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Concert Review by Nick Morgan
 
IAN SIEGAL AND HIS BAND The 100 Club, London, April 12th 2007
Ian Siegal
Telecaster, Stratotone, pin-striped jacket, Cornell amp and Jim Beam Black...
Eagle-eyed readers may remember that I recently wrote that hot-shot USA guitar sensation Joe Bonamassa liked to wear his influences on his sleeve. Well move over big boy (did I mention that Joe appears to be aiming for Gallagher’s girth as well as his guitar technique?), English blues prodigy Ian Siegal has gone one better. He wears his influence on his left arm, where he sports a huge tattoo of McKinley Morganfield, aka Muddy Waters, who along with Chester Burnett (the Howling Wolf) are probably his greatest inspirations. You can hear this on his excellent 2005 album Meat and Potatoes, but if you want to get the full impact of this British take on an urbanised Delta style, then you must see him live with his equally excellent band. It’s quite simply a blues sensation.
It’s another steamy night in the 100 Club, with a highly partisan crowd, many of whom are regulars at It Ain’t Nothing But the Blues, where Siegal had a virtual residency last year. There are the usual horde of hoary old blues hands, and a notable contingent of ladies of all ages, many of whom take to the front of the stage as Siegal’s performance progresses. The layout at the 100 Club isn’t the best in the world – and I’m perched in front of a pillar a few feet from stage centre almost eyeball to fret board with Siegal. Believe me it’s uncomfortable taking notes at such a visible proximity, so apart from a few scribbles I adopt the same rather vacant and witless expression of a blues guitar anorak (which comes remarkably easily) as do most of the males around me, and instead write up the gig in the cab on the way home. And it’s a Thursday – no beer, no wine. Siegal
Andy Graham Siegal takes the stage in an ill-matched pin-striped suit and snakeskin cowboy boots clutching a bottle of Jim Beam Black. He picks up a 1950s Harmony Stratotone H44 (pick-up apparently held on only by sellotape) and lashes into the first tune (title unknown, apparently from his forthcoming new album), followed by a blistering version of John Lee Hooker’s ‘Groundhog blues’ and ‘Cath 22’ (not a spelling mistake, a new song, but I might have misheard). The guitar (he’s using a bashed up Cornell amplifier) has a fantastic crisp sound – the groove is pure Delta meets Chicago, driven by drummer Nikolaj Bjerre and bassist Andy Graham who occasionally sounds like Norman Watt Roy. Anyone would think he had two sets of hands!
And what shines out even more than Siegal’s intense playing is his voice – it’s a mastery of styles, mainly Waters and Wolf. But it’s not pastiche, it’s more about vocal technique and style – here’s a quote from Robert Palmer’s Deep Blues (talking about Waters) that explains exactly what Siegal was up to: “he screws up the side of his face and then relaxes it, opens and contracts his throat, shakes his jowls, constantly readjusts the shape of his mouth cavity, all in order to get different, precisely calibrated vocal sounds, from the purest falsetto to deep, quivering moans to a grainy, vibrato heavy rasp”. The only time it gets uncomfortably close to copying is when Siegal dispenses with his Harmony (did I mention it was a Stratotone H44?) to sing ‘God don’t like ugly’, best described as a bit of a Tom Waits moment. Siegal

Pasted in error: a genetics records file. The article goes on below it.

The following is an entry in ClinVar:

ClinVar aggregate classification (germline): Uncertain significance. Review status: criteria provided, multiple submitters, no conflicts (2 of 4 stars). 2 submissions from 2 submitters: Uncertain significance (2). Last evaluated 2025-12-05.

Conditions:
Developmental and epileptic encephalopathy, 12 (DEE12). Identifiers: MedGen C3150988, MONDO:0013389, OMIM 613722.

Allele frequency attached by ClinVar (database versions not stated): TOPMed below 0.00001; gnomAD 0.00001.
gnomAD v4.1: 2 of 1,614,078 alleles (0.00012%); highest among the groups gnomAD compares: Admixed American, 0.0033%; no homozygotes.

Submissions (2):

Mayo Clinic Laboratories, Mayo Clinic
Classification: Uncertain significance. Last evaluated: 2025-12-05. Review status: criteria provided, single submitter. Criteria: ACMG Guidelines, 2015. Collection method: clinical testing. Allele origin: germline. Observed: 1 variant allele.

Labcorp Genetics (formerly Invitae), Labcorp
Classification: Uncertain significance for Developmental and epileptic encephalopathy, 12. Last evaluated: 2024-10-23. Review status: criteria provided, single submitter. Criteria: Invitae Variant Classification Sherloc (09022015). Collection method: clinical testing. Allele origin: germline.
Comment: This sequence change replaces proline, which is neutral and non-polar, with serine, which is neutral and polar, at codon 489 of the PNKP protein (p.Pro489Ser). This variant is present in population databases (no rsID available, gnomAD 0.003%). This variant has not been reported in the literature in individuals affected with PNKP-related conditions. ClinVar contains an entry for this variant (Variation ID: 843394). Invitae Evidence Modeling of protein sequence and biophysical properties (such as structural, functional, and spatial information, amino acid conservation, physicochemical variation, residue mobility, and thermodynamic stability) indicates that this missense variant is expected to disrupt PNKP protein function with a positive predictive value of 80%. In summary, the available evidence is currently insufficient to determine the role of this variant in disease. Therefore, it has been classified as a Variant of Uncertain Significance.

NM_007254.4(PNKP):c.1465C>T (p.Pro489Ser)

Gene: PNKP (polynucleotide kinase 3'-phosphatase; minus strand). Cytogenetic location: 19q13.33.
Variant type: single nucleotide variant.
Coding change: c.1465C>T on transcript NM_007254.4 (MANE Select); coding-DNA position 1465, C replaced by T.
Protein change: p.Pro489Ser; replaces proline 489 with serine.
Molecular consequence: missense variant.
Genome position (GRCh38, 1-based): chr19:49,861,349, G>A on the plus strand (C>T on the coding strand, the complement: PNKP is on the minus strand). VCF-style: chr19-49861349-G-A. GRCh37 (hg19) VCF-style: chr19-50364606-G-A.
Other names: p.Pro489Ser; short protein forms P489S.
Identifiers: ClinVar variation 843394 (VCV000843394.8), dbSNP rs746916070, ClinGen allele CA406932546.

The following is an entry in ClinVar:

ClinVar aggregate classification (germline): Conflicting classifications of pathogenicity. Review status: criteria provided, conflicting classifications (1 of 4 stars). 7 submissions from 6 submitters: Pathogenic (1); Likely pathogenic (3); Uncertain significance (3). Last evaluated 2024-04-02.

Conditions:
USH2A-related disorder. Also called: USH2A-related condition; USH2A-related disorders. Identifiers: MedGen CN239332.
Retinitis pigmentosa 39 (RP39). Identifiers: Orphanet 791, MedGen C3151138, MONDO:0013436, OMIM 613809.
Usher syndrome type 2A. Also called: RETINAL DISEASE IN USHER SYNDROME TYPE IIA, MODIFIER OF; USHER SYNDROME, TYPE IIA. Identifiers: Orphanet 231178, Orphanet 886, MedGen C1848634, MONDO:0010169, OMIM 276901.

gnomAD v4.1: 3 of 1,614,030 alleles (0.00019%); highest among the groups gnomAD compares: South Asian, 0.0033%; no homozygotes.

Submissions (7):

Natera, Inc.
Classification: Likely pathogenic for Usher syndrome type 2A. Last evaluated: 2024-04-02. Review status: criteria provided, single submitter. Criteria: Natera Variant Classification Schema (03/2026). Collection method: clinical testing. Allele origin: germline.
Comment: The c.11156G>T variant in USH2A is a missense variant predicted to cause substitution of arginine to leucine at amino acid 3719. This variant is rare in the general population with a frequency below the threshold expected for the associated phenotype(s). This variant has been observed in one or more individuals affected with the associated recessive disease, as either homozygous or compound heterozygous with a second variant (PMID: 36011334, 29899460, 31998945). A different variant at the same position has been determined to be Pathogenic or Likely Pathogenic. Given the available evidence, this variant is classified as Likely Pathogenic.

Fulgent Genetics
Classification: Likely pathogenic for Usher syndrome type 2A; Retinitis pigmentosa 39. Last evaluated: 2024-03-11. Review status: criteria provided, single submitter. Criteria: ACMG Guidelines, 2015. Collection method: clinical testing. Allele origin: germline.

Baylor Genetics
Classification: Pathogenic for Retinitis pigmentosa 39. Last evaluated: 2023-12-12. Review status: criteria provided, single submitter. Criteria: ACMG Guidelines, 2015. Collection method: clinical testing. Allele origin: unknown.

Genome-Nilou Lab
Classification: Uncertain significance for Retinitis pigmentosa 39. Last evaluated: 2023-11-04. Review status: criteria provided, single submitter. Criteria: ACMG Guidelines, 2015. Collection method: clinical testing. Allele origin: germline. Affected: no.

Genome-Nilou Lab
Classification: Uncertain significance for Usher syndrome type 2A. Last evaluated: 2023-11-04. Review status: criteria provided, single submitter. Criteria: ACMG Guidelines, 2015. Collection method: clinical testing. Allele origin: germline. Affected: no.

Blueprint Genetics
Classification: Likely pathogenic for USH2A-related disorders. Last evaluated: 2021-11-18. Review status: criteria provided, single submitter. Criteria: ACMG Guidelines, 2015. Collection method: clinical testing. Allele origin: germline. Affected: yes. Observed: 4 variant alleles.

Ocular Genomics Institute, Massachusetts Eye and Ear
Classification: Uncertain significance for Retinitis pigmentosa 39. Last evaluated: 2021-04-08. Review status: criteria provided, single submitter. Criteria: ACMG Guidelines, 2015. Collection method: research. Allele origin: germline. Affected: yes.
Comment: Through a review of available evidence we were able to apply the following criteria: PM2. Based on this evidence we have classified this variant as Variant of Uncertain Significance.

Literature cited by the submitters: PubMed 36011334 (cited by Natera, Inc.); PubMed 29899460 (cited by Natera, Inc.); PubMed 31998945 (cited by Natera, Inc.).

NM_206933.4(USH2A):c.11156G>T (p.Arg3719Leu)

The second half of the set sees Siegal playing his gloriously battered Fender Telecaster (it might have been the ’69) as he works his way through a few songs from Meat and Potatoes – ‘Sugar rush’, ‘Revelator’ and ‘She’s got the devil in her’ (during which he finds time to smoke a Black Devil and shift half a large glass of bourbon). His songs are good – with interesting structures (despite the restrictions of the 12 bar medium) and darkly witty lyrics (even if he does go a bit Apocalyptic on ‘Revelator’). On the Telecaster his playing is as strong and aggressive as on the Harmony (you know – the Stratotone) until he moves to ‘conventional’ single string lead guitar style where he’s not quite as convincing – but hey, then neither was Muddy Waters. He leads the band along a sometime unpredictable path – they seemed as surprised as us when a verse and chorus of ‘Fulsome Prison Blues’ came out of nowhere in one of the earlier songs. For the final tune Siegal is joined on stage by harmonica player Johnny Mastro, who with his band the Mamas Boys (their first gig in the UK) had played a rollicking support set, and his guitarist Dave Melton for a hastily agreed ”Muddy Waters blues in G”. He then returns, as the clock pushes eleven o’clock, with ‘Falling on down again’, an R&B ballad that Stax would have been proud of. 
Siegal
So our Mr Siegal is quite a piece of work, both CD and live performance highly recommended. Mature song writing skills, a great and versatile voice, a seriously studied blues vocal style, a fierce and frenetic guitar technique, an engaging and authoritative stage presence, a bit of the sexy stuff thrown in, and he has a 1950s Harmony Stratotone H44. Oh yes – he likes bourbon too – but I suppose you can’t get everything right … - Nick Morgan (photographs by Kate)



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